Democrats Back Shortcut on Budget

Sen. Kent Conrad (D-N.D.), chairman of the Senate Budget Committee.
Sen. Kent Conrad (D-N.D.), chairman of the Senate Budget Committee. (By Melina Mara -- The Washington Post)
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By Lori Montgomery and Amit R. Paley
Washington Post Staff Writers
Saturday, April 25, 2009

Congressional Democrats have reached a tentative agreement to authorize use of a legislative shortcut to push President Obama's sweeping health and education initiatives through the Senate without Republican votes.

Republicans quickly blasted the deal on Obama's $3.5 trillion budget request, which is scheduled to be considered Monday by a House-Senate conference committee. But the victory appeared to energize the president, who within hours of the agreement issued a challenge to the "army of lobbyists" massing to defeat his plan to cut private banks out of the profitable student loan business and use the savings to expand college aid.

"They are gearing up for battle. So am I," Obama said yesterday at a White House event to tout his education plan. "They will fight for their special interests. I will fight for . . . American students and their families."

The procedural shortcut, known as reconciliation, would make it far easier to pass Obama's student loan plan -- which has drawn opposition from lawmakers in both parties -- as well as his proposal to expand health coverage for the uninsured. Reconciliation bills are tax or spending measures that cannot be blocked by filibuster, meaning the Senate needs only 51 votes to pass them instead of the usual 60. Democrats hold 58 Senate seats.

Supporters of Obama's agenda cheered the agreement. In a conference call with reporters, Education Secretary Arne Duncan called it "a very, very encouraging sign" that Congress will act to "transform the educational opportunities of millions of students for years to come."

Richard Hirsch, national campaign manager for the liberal group Health Care for America Now, added: "We cannot do the kind of reform that meets the needs if it's held hostage to people who don't have a vision for broad reform."

Republicans and some influential Democrats have opposed using reconciliation, especially for health care, saying it flies in the face of Obama's pledge of bipartisanship and would poison efforts to produce a health care plan that could win broad support.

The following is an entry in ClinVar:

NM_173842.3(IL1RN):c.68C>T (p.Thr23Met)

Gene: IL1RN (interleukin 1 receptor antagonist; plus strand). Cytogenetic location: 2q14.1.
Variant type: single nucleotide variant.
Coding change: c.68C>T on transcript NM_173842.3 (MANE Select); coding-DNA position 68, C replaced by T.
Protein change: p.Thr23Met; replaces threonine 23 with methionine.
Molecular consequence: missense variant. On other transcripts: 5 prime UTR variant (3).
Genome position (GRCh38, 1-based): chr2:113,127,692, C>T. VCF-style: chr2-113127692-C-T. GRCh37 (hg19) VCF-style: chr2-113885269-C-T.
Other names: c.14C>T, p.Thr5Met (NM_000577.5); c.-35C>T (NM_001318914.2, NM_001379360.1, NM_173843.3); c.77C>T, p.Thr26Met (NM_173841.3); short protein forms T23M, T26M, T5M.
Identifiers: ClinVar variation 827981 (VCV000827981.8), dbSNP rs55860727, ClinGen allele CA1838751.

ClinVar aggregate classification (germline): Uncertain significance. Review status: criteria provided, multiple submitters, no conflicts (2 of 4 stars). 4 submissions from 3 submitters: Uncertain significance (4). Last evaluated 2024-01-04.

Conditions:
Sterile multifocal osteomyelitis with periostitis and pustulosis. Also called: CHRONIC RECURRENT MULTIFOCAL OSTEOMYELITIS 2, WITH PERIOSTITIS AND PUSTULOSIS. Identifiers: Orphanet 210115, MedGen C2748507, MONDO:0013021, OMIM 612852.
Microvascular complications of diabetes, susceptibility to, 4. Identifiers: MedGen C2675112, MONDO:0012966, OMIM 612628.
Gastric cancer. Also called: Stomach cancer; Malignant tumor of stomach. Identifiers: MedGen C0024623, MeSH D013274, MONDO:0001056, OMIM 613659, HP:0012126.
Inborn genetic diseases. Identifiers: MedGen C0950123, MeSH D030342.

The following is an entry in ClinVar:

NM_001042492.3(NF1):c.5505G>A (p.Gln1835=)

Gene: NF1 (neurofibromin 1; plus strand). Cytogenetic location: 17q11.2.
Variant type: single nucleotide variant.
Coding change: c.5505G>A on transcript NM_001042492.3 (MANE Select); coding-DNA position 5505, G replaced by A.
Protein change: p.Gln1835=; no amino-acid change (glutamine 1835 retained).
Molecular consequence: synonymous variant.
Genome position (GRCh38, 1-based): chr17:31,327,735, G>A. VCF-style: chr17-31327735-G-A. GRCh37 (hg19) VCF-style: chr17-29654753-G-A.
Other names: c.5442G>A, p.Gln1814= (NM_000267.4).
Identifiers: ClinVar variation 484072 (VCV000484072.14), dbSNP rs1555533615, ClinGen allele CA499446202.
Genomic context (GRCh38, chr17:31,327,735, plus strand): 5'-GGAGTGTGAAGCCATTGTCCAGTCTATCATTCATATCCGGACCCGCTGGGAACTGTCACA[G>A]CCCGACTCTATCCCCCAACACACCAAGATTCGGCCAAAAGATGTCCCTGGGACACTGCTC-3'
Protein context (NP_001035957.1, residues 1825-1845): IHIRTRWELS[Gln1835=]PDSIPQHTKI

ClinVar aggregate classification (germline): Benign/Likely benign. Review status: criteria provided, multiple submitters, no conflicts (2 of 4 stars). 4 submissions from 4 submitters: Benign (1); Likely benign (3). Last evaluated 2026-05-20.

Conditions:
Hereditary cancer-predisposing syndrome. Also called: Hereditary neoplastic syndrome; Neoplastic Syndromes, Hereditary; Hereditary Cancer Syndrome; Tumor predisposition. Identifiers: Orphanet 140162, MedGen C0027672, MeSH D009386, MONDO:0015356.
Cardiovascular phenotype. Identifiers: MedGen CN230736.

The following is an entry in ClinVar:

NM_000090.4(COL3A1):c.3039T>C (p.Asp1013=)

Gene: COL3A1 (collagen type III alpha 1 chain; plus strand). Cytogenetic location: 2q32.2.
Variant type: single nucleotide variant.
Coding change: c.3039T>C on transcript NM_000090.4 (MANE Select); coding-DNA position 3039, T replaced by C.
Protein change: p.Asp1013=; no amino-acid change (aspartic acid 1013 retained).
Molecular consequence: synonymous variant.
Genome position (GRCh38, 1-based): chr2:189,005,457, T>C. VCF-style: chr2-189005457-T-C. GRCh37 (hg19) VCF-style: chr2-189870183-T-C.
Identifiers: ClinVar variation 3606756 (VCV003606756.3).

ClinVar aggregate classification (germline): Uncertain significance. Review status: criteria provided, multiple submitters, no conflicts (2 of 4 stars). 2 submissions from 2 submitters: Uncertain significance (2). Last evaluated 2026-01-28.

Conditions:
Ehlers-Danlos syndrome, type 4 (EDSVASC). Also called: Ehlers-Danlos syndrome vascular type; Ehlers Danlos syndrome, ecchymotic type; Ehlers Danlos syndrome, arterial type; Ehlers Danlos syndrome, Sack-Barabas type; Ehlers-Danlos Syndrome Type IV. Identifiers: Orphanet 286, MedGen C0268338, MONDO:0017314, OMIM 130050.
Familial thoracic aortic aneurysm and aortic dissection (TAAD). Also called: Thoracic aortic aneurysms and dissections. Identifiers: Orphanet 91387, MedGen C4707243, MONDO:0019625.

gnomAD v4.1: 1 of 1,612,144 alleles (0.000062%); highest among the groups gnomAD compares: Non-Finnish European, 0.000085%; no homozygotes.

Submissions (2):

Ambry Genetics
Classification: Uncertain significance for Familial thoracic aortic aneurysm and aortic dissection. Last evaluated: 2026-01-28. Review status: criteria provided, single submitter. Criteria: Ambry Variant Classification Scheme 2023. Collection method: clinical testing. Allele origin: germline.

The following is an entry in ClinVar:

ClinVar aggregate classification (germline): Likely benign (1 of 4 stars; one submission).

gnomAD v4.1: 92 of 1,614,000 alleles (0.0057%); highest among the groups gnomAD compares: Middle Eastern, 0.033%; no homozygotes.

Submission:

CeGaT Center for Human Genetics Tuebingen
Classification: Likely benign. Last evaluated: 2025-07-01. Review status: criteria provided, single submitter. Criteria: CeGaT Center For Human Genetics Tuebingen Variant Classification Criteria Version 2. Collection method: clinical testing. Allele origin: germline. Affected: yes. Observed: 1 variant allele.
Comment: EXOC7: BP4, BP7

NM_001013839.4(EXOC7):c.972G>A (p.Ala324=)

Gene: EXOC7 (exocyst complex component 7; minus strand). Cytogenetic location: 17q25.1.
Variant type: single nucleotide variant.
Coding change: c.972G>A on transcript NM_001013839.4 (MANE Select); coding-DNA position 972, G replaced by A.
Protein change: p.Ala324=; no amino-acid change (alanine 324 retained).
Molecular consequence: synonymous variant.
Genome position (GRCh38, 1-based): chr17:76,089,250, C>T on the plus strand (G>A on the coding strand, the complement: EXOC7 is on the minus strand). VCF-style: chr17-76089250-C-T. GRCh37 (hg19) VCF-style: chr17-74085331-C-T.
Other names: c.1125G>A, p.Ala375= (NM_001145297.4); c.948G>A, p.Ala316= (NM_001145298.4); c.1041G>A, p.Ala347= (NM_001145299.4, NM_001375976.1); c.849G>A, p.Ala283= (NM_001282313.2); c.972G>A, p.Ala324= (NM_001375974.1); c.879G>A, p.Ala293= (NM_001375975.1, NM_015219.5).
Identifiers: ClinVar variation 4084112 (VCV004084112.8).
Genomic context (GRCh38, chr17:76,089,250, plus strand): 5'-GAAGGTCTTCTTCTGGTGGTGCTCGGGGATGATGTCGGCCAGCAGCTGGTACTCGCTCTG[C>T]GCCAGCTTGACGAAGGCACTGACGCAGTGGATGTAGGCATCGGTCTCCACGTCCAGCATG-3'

"It would make it absolutely clear they intend to carry out their plans on a purely partisan basis," Senate Minority Leader Mitch McConnell (R-Ky.) said in a written statement

Sen. Kent Conrad (D-N.D.), chairman of the Senate Budget Committee, has been among the most vocal opponents of reconciliation. In an interview, Conrad said he is prepared to accept the maneuver as part of a broader agreement that would permit states and nonprofits to continue to administer federally guaranteed student loans.

One of the chief beneficiaries would be the Bank of North Dakota, the nation's only state-owned bank, which handles 60 percent of student loans in the state and relies heavily on those profits, Conrad said. But nonprofit lending and guarantee agencies in other states would also benefit, increasing political support for the measure.

Industry groups argue Obama's plan would not save as much as the administration predicts and would destroy jobs in the private lending sector.

Democrats have agreed that reconciliation would "only be used as a last resort," Conrad said: The budget resolution would instruct congressional committees with authority over education and health care to produce a reconciliation bill by Oct. 15, giving lawmakers months to reach a compromise.

Sen. Max Baucus (D-Mont.), chairman of the Senate Finance Committee, said he would push to pass a bipartisan health care bill before the October deadline.

In talks late Thursday night with senior White House officials, Democratic negotiators resolved a variety of other differences between the budget resolutions that passed the House and Senate earlier this month. They tentatively reached a compromise on nondefense spending for the fiscal year that begins in October, agreeing to a figure higher than the Senate wanted, but less than the House had approved. Under the deal, Obama's request would be trimmed by about $10 billion.

The deal also would protect millions of taxpayers from the alternative minimum tax for three more years. And it would prevent scheduled cuts in payments to doctors who treat Medicare patients for two years. Both moves would dramatically increase annual budget deficits compared with current law, but they could take effect only if the House votes on budget rules to prevent the deficit from rising even further.

If approved by the conference committee, the deal would quickly move to the full House and Senate. The budget resolution is not signed by the president, but sets the framework for spending and tax bills later this year. White House officials have urged lawmakers to finish their work by Wednesday, Obama's 100th day in office.

Staff writer Ceci Connolly contributed to this report.

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